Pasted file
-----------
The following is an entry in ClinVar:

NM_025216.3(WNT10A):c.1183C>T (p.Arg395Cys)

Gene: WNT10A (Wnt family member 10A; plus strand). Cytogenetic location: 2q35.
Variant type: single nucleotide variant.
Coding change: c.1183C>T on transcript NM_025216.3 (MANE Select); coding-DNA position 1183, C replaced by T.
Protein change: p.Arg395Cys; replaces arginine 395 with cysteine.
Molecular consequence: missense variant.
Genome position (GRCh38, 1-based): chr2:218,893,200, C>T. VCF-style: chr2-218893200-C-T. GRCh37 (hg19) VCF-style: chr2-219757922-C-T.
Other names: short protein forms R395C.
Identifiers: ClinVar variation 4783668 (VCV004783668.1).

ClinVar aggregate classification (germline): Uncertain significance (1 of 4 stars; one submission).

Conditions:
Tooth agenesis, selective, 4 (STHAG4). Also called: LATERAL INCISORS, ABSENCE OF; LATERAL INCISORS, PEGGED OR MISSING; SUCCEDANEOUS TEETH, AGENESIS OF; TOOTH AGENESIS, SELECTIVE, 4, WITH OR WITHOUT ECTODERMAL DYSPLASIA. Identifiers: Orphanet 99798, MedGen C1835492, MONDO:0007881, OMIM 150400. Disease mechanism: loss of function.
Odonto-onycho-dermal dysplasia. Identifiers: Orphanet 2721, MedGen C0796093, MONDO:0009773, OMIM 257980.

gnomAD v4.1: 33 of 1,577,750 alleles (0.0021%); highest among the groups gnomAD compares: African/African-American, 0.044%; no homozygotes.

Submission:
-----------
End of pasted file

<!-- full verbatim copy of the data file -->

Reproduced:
The following is an entry in ClinVar:

NM_025216.3(WNT10A):c.1183C>T (p.Arg395Cys)

Gene: WNT10A (Wnt family member 10A; plus strand). Cytogenetic location: 2q35.
Variant type: single nucleotide variant.
Coding change: c.1183C>T on transcript NM_025216.3 (MANE Select); coding-DNA position 1183, C replaced by T.
Protein change: p.Arg395Cys; replaces arginine 395 with cysteine.
Molecular consequence: missense variant.
Genome position (GRCh38, 1-based): chr2:218,893,200, C>T. VCF-style: chr2-218893200-C-T. GRCh37 (hg19) VCF-style: chr2-219757922-C-T.
Other names: short protein forms R395C.
Identifiers: ClinVar variation 4783668 (VCV004783668.1).

ClinVar aggregate classification (germline): Uncertain significance (1 of 4 stars; one submission).

Conditions:
Tooth agenesis, selective, 4 (STHAG4). Also called: LATERAL INCISORS, ABSENCE OF; LATERAL INCISORS, PEGGED OR MISSING; SUCCEDANEOUS TEETH, AGENESIS OF; TOOTH AGENESIS, SELECTIVE, 4, WITH OR WITHOUT ECTODERMAL DYSPLASIA. Identifiers: Orphanet 99798, MedGen C1835492, MONDO:0007881, OMIM 150400. Disease mechanism: loss of function.
Odonto-onycho-dermal dysplasia. Identifiers: Orphanet 2721, MedGen C0796093, MONDO:0009773, OMIM 257980.

gnomAD v4.1: 33 of 1,577,750 alleles (0.0021%); highest among the groups gnomAD compares: African/African-American, 0.044%; no homozygotes.

Submission: